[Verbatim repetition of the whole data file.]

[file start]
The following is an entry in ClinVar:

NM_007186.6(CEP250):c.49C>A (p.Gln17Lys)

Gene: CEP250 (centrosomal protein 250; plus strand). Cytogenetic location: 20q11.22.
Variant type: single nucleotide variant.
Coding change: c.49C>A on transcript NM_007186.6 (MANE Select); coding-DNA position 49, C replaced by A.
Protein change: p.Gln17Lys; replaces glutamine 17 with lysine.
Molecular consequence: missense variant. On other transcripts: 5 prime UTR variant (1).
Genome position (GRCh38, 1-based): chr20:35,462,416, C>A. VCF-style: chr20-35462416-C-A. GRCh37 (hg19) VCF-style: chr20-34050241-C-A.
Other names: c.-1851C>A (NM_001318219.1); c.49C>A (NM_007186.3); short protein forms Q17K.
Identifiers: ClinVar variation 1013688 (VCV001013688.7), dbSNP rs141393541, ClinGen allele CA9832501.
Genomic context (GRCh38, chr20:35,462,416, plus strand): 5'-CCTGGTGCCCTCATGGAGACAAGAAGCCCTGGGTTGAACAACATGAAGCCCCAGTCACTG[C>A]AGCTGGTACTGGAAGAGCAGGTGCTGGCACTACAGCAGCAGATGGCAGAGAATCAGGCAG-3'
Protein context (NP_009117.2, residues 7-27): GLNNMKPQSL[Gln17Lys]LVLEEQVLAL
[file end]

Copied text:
The following is an entry in ClinVar:

NM_007186.6(CEP250):c.49C>A (p.Gln17Lys)

Gene: CEP250 (centrosomal protein 250; plus strand). Cytogenetic location: 20q11.22.
Variant type: single nucleotide variant.
Coding change: c.49C>A on transcript NM_007186.6 (MANE Select); coding-DNA position 49, C replaced by A.
Protein change: p.Gln17Lys; replaces glutamine 17 with lysine.
Molecular consequence: missense variant. On other transcripts: 5 prime UTR variant (1).
Genome position (GRCh38, 1-based): chr20:35,462,416, C>A. VCF-style: chr20-35462416-C-A. GRCh37 (hg19) VCF-style: chr20-34050241-C-A.
Other names: c.-1851C>A (NM_001318219.1); c.49C>A (NM_007186.3); short protein forms Q17K.
Identifiers: ClinVar variation 1013688 (VCV001013688.7), dbSNP rs141393541, ClinGen allele CA9832501.
Genomic context (GRCh38, chr20:35,462,416, plus strand): 5'-CCTGGTGCCCTCATGGAGACAAGAAGCCCTGGGTTGAACAACATGAAGCCCCAGTCACTG[C>A]AGCTGGTACTGGAAGAGCAGGTGCTGGCACTACAGCAGCAGATGGCAGAGAATCAGGCAG-3'
Protein context (NP_009117.2, residues 7-27): GLNNMKPQSL[Gln17Lys]LVLEEQVLAL